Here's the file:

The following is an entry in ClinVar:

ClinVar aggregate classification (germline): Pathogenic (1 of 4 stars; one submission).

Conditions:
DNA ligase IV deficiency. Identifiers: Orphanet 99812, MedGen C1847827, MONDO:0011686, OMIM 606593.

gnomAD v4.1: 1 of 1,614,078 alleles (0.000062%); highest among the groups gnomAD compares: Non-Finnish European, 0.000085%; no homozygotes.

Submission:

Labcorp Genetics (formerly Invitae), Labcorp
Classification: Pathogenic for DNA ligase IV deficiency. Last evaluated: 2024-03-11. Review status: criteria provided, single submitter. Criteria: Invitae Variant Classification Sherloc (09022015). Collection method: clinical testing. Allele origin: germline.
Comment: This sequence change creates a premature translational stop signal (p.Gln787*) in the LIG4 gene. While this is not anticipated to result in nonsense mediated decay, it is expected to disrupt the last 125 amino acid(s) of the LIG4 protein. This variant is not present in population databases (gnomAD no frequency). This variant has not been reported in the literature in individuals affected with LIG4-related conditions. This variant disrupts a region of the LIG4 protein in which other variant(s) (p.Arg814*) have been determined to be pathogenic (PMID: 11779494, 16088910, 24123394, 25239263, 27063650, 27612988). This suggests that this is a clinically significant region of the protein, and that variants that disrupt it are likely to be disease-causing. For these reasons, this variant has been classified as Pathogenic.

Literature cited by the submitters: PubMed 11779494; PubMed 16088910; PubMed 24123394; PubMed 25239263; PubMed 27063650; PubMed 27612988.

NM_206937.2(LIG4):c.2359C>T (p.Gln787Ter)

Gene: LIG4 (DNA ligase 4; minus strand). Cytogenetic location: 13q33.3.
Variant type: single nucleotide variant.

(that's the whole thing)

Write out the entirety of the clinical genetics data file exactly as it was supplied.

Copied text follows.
The following is an entry in ClinVar:

ClinVar aggregate classification (germline): Pathogenic (1 of 4 stars; one submission).

Conditions:
DNA ligase IV deficiency. Identifiers: Orphanet 99812, MedGen C1847827, MONDO:0011686, OMIM 606593.

gnomAD v4.1: 1 of 1,614,078 alleles (0.000062%); highest among the groups gnomAD compares: Non-Finnish European, 0.000085%; no homozygotes.

Submission:

Labcorp Genetics (formerly Invitae), Labcorp
Classification: Pathogenic for DNA ligase IV deficiency. Last evaluated: 2024-03-11. Review status: criteria provided, single submitter. Criteria: Invitae Variant Classification Sherloc (09022015). Collection method: clinical testing. Allele origin: germline.
Comment: This sequence change creates a premature translational stop signal (p.Gln787*) in the LIG4 gene. While this is not anticipated to result in nonsense mediated decay, it is expected to disrupt the last 125 amino acid(s) of the LIG4 protein. This variant is not present in population databases (gnomAD no frequency). This variant has not been reported in the literature in individuals affected with LIG4-related conditions. This variant disrupts a region of the LIG4 protein in which other variant(s) (p.Arg814*) have been determined to be pathogenic (PMID: 11779494, 16088910, 24123394, 25239263, 27063650, 27612988). This suggests that this is a clinically significant region of the protein, and that variants that disrupt it are likely to be disease-causing. For these reasons, this variant has been classified as Pathogenic.

Literature cited by the submitters: PubMed 11779494; PubMed 16088910; PubMed 24123394; PubMed 25239263; PubMed 27063650; PubMed 27612988.

NM_206937.2(LIG4):c.2359C>T (p.Gln787Ter)

Gene: LIG4 (DNA ligase 4; minus strand). Cytogenetic location: 13q33.3.
Variant type: single nucleotide variant.